I’ve been interested in how chronic illness impacts mental health for a long time. On the personal side, my husband began experiencing symptoms of an autoimmune disease early in our marriage, and received a formal diagnosis several years later. On the professional side, I’ve previously worked with several clients who had chronic pain, migraines, gastroparesis, and other physical conditions that seriously impacted their mental health.

Whereas an infection or broken bone can be diagnosed easily and have a fairly straightforward solution, chronic illness is trickier. You’re experiencing chronic pain or other symptoms that tap your physical and emotional resources while you’re trying to navigate the healthcare system to get help. Even just putting a name to the symptoms can be maddeningly complex: you wait weeks or months to see one specialist, hoping they’ll be able to tell you what you have, and they examine you and look at your labs and refer you to a different specialist. Even once you have a name for the symptoms you’re experiencing, there may or may not be a well-established treatment protocol (which, in turn, may or may not be effective for you). You may need to try several medications—often with serious side effects—in order to find the one that gives you relief. You may need to fight with your insurance company to get your medication or treatment covered.

It permeates your daily life. Relationships with partners, family members, or friends are affected. Some of your loved ones will show up for you in the ways you need; others will be unable to understand or unwilling to face the reality of your situation. A lot of people are desperately afraid of becoming sick or disabled, and this can come out in behavior that is at best clueless and at worst cruel to people with chronic illness. You are offered a lot of advice (“You should go paleo/vegan/keto…” “You should lose weight/start running/do yoga…” “You should take more/fewer supplements…”). You may be able to keep up with school, or not. You may be able to hold a job, or not. If you qualify for disability accommodations, your school or employer may meet their obligations in this regard, or not—and you may have the energy and resources to advocate for yourself, or not.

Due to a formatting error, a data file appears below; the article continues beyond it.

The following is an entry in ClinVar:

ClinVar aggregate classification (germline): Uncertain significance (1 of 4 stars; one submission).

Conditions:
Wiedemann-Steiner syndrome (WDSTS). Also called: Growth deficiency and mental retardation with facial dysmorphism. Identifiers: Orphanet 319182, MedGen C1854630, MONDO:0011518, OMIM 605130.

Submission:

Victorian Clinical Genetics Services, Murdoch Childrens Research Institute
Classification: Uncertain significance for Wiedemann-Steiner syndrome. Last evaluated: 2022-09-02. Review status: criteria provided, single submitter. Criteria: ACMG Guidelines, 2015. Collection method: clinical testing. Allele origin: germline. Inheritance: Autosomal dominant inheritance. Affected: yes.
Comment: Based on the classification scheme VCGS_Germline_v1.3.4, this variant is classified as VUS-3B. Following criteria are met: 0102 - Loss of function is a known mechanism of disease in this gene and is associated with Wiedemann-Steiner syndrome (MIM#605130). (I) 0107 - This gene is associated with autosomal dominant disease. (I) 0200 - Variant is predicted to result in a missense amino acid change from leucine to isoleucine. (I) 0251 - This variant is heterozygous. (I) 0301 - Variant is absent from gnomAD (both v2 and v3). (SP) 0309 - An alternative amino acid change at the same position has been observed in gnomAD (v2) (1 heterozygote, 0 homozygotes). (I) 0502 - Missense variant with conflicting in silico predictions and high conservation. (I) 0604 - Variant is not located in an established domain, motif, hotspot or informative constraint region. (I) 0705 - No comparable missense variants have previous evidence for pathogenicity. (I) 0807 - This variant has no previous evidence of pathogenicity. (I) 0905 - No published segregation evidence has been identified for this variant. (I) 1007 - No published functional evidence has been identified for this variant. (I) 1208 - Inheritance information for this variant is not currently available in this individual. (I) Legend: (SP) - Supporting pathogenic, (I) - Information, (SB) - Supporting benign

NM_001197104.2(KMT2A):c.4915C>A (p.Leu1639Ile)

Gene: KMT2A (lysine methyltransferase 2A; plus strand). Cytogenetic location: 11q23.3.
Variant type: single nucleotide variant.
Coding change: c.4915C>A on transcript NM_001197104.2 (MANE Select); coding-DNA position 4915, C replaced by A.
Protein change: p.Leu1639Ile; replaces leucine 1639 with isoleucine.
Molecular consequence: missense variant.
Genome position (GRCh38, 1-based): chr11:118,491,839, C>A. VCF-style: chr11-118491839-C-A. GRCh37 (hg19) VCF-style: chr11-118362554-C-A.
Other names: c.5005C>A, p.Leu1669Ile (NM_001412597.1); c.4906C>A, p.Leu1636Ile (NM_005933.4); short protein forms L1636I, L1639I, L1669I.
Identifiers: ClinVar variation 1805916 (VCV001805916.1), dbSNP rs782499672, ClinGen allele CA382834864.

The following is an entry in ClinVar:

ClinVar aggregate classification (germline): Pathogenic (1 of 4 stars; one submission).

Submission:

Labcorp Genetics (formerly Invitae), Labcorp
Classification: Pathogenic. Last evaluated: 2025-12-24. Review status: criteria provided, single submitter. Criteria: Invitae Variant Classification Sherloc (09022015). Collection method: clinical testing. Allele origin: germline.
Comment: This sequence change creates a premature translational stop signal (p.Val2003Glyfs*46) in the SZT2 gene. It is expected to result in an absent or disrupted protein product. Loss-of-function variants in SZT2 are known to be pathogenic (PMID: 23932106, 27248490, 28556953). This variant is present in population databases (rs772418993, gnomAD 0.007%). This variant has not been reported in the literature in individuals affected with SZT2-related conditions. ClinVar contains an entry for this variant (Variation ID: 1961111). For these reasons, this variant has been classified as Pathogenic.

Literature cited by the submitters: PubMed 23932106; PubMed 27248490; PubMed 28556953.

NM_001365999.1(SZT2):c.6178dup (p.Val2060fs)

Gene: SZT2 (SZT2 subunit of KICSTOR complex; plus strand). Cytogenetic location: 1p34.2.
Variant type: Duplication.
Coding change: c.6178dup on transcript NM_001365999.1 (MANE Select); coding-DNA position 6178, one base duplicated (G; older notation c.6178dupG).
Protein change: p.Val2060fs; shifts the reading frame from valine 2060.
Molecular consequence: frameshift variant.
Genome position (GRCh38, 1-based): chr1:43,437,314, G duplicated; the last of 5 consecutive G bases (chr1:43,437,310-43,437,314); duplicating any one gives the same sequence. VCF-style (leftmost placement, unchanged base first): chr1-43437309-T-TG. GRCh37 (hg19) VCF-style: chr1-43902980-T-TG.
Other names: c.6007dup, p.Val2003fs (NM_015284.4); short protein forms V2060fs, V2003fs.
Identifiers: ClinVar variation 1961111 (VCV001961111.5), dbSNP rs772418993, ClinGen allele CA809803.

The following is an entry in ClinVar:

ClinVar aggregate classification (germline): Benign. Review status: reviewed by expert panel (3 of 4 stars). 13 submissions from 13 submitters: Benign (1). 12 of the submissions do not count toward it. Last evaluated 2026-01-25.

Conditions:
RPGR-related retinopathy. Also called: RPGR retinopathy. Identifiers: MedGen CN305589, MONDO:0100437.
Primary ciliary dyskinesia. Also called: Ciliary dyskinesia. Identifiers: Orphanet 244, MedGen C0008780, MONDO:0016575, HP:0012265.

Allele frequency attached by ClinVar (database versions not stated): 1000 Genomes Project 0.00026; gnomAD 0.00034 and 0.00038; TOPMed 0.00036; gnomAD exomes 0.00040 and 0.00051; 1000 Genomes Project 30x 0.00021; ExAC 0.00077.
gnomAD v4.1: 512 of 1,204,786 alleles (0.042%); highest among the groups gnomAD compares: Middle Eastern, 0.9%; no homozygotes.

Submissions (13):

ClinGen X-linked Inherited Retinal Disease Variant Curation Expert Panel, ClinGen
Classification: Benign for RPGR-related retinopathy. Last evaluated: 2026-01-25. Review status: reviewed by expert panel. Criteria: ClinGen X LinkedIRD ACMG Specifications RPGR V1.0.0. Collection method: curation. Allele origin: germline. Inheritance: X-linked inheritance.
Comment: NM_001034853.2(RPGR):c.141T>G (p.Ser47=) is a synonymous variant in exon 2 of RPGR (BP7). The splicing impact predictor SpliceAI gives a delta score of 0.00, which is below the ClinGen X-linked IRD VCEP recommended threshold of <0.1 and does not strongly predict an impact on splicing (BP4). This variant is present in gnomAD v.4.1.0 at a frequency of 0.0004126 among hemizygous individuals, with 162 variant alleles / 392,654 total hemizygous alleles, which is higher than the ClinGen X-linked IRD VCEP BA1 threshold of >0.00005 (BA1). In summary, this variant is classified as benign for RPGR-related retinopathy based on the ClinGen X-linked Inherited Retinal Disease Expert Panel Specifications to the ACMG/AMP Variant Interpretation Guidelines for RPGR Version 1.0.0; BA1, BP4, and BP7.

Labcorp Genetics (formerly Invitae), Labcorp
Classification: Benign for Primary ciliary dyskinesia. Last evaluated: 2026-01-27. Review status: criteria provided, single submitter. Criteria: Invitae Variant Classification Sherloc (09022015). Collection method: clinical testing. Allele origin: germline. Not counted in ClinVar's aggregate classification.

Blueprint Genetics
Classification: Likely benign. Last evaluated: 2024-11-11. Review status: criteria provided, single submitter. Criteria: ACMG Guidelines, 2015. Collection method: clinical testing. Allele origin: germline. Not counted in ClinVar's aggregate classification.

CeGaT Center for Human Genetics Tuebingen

And when you have a chronic illness, you don’t control how quickly doctors can diagnose you, how effectively your symptoms can be managed, or how humanely others respond to your needs. Plus, we are surrounded by marketing that tells us we can be healthy, beautiful, and successful if we eat the right foods, take the right supplements, do the right workout, etc. We equate youth with health, and companies make billions selling products that promise to preserve/restore youth as we age. It makes a lot of sense, then, that a person—especially a young person—experiencing chronic illness would turn their attention inward and feel betrayed by their body. We generally have a sense of how a body “should” work. It may give a temporary sense of control back to the person: if the issue is my body, I’m in charge of solving it; if the issue is other people being unwilling to accommodate my health- or disability-related needs, I can’t make them change. 

All of which is to say: chronic illness is really hard. I don’t mean to be too grim. Life with chronic illness isn’t nonstop misery, and many people are able to find the right doctor(s), routines, and support network to regain a sense of well-being. I just want to be clear that chronic illness can be  complex, isolating, and exhausting. And that’s why it’s one of my clinical interests as a therapist. Having a chronic condition doesn’t automatically mean you need therapy. It does mean you’re experiencing a level of stress in your body, daily life, and relationships that may warrant getting extra help. 

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